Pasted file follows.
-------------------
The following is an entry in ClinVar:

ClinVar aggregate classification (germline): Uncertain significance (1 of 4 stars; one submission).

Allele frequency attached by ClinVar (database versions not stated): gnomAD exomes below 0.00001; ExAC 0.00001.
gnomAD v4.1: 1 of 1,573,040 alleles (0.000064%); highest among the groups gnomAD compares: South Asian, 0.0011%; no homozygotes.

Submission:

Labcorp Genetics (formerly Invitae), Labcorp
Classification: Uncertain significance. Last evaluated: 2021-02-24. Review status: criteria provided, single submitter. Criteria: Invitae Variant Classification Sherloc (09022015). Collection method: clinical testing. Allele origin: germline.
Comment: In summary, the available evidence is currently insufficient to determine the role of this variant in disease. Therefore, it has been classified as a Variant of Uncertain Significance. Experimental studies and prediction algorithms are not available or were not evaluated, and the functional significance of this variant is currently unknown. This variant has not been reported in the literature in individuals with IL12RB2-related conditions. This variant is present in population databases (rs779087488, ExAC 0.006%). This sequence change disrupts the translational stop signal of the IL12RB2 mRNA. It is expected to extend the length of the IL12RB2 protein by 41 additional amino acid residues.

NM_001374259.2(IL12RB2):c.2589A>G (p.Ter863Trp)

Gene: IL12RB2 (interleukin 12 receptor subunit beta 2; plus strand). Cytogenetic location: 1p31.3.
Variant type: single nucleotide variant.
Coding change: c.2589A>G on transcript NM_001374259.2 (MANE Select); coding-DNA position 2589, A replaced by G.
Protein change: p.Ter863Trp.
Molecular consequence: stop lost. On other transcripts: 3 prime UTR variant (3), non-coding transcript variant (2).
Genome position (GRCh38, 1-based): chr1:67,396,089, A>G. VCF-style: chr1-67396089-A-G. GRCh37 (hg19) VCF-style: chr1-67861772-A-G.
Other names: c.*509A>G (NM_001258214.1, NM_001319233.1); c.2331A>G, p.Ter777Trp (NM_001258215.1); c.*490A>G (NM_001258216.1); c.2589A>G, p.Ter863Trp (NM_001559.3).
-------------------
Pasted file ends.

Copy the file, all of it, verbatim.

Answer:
The following is an entry in ClinVar:

ClinVar aggregate classification (germline): Uncertain significance (1 of 4 stars; one submission).

Allele frequency attached by ClinVar (database versions not stated): gnomAD exomes below 0.00001; ExAC 0.00001.
gnomAD v4.1: 1 of 1,573,040 alleles (0.000064%); highest among the groups gnomAD compares: South Asian, 0.0011%; no homozygotes.

Submission:

Labcorp Genetics (formerly Invitae), Labcorp
Classification: Uncertain significance. Last evaluated: 2021-02-24. Review status: criteria provided, single submitter. Criteria: Invitae Variant Classification Sherloc (09022015). Collection method: clinical testing. Allele origin: germline.
Comment: In summary, the available evidence is currently insufficient to determine the role of this variant in disease. Therefore, it has been classified as a Variant of Uncertain Significance. Experimental studies and prediction algorithms are not available or were not evaluated, and the functional significance of this variant is currently unknown. This variant has not been reported in the literature in individuals with IL12RB2-related conditions. This variant is present in population databases (rs779087488, ExAC 0.006%). This sequence change disrupts the translational stop signal of the IL12RB2 mRNA. It is expected to extend the length of the IL12RB2 protein by 41 additional amino acid residues.

NM_001374259.2(IL12RB2):c.2589A>G (p.Ter863Trp)

Gene: IL12RB2 (interleukin 12 receptor subunit beta 2; plus strand). Cytogenetic location: 1p31.3.
Variant type: single nucleotide variant.
Coding change: c.2589A>G on transcript NM_001374259.2 (MANE Select); coding-DNA position 2589, A replaced by G.
Protein change: p.Ter863Trp.
Molecular consequence: stop lost. On other transcripts: 3 prime UTR variant (3), non-coding transcript variant (2).
Genome position (GRCh38, 1-based): chr1:67,396,089, A>G. VCF-style: chr1-67396089-A-G. GRCh37 (hg19) VCF-style: chr1-67861772-A-G.
Other names: c.*509A>G (NM_001258214.1, NM_001319233.1); c.2331A>G, p.Ter777Trp (NM_001258215.1); c.*490A>G (NM_001258216.1); c.2589A>G, p.Ter863Trp (NM_001559.3).